A techno-economic feasibility study of an ammonia based energy storage system at Tata Steel IJmuiden using surplus electric power

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Renewable energy is continuously increasing its penetration in the energy supply network around the world. Due to the intermittent nature of renewable energy sources like solar and wind, storage of excess energy during its availability is vital. Energy storage, especially on the large scale, has recently received a lot of attention from the scientific world and ammonia has been identified as a
promising energy storage medium suitable for this application. Factors like high energy density, potential to have minimal carbon footprint and ready existence of suitable infrastructure for handling and transport especially make it an attractive choice. Moreover, ammonia is a bulk feedstock in the chemical and fertiliser industry making it a valuable commodity.
A generic model has been developed in MATLAB to assess the economic feasibility of producing ammonia from varying availability of electric power. The model estimates the optimum plant capacity at which levelised production cost is minimum thereby resulting in minimum energy storage cost. Steel industries like Tata Steel produce electric power to satisfy the plant’s operational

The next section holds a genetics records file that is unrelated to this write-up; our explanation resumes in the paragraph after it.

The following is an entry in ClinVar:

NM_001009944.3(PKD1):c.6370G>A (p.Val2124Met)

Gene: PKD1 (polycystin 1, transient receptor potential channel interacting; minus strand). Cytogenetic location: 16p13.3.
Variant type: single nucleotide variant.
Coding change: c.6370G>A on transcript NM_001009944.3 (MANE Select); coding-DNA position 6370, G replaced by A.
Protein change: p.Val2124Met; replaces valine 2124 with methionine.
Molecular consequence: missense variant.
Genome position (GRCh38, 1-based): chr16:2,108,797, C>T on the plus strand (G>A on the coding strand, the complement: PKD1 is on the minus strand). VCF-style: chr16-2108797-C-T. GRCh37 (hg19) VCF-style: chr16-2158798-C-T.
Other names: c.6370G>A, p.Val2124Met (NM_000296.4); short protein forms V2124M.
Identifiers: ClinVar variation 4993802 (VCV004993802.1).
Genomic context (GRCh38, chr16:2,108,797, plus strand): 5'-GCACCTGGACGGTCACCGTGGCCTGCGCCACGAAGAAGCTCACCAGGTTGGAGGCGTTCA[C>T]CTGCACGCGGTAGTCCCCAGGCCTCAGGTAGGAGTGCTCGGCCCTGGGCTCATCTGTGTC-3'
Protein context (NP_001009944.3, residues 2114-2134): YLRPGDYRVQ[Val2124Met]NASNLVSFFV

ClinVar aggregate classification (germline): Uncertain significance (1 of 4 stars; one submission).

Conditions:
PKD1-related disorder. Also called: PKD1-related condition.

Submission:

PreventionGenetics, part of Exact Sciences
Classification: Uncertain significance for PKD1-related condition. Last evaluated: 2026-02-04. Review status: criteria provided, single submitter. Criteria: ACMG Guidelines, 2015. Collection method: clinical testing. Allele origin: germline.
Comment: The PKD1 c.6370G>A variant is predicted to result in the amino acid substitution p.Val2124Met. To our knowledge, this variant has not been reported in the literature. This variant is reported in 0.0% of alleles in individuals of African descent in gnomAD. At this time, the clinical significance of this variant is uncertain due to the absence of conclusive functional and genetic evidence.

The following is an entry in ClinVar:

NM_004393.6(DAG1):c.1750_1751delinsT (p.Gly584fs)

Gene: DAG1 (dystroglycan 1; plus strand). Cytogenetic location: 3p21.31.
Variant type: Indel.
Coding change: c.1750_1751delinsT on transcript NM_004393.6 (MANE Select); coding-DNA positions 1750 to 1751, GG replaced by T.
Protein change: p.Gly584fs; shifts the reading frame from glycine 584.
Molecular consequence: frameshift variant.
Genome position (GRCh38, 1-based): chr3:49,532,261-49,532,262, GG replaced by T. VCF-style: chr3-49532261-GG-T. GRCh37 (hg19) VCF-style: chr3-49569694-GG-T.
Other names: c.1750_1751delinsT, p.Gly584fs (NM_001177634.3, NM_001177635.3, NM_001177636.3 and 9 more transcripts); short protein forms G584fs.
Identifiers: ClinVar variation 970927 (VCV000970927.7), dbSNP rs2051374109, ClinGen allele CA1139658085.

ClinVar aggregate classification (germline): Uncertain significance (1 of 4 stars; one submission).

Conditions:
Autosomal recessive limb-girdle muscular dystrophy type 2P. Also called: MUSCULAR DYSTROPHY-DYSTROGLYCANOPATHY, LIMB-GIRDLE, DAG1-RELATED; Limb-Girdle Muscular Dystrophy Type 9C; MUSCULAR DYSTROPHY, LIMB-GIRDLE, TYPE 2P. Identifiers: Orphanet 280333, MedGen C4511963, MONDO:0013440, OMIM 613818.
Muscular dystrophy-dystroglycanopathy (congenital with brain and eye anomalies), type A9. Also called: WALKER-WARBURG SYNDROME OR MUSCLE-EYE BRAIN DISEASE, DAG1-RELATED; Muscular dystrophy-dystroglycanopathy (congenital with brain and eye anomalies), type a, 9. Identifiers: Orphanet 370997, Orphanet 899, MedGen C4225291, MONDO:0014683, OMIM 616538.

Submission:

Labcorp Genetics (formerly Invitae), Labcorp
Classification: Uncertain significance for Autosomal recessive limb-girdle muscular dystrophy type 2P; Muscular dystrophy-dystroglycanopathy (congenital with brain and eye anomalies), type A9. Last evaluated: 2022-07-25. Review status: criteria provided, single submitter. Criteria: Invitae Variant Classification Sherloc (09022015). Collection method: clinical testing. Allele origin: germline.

demand using by-product gases (termed as work arising gases) evolved during the steel making process. An intermittent availability of surplus electric power has been reported at Tata Steel, IJmuiden.
The economic feasibility of utilising ammonia to store the surplus available electric power using the developed MATLAB model has been assessed in this study. It has been found that the variable cost due to electric power consumption, the fixed cost of the system and capital cost of the electrolyser
significantly influence the production cost of ammonia. The minimum levelised production cost estimated in this study is €997/ton which is almost three times the current market price of ammonia. The system shows potential to produce ammonia at a competitive price when sufficient electric power is continuously available at an electricity price of €10/MWh or lower. Utilising part of the hydrogen produced from the work arising gases in the ammonia production process helps to lower the levelised production cost to around €913/ton. Availability of sufficient hydrogen simplifies the system and it may be possible to produce ammonia at a competitive price when hydrogen price is lower than €1.26/kg.
The power to ammonia process shows an efficiency of around 50%. Using gas turbines to produce electricity from ammonia are expected to result in roundtrip efficiencies of around 15%-25%. Research and pilot plants have shown good potential of using ammonia as a fuel in combustion engines and commercial applications are expected to be realised in the near future.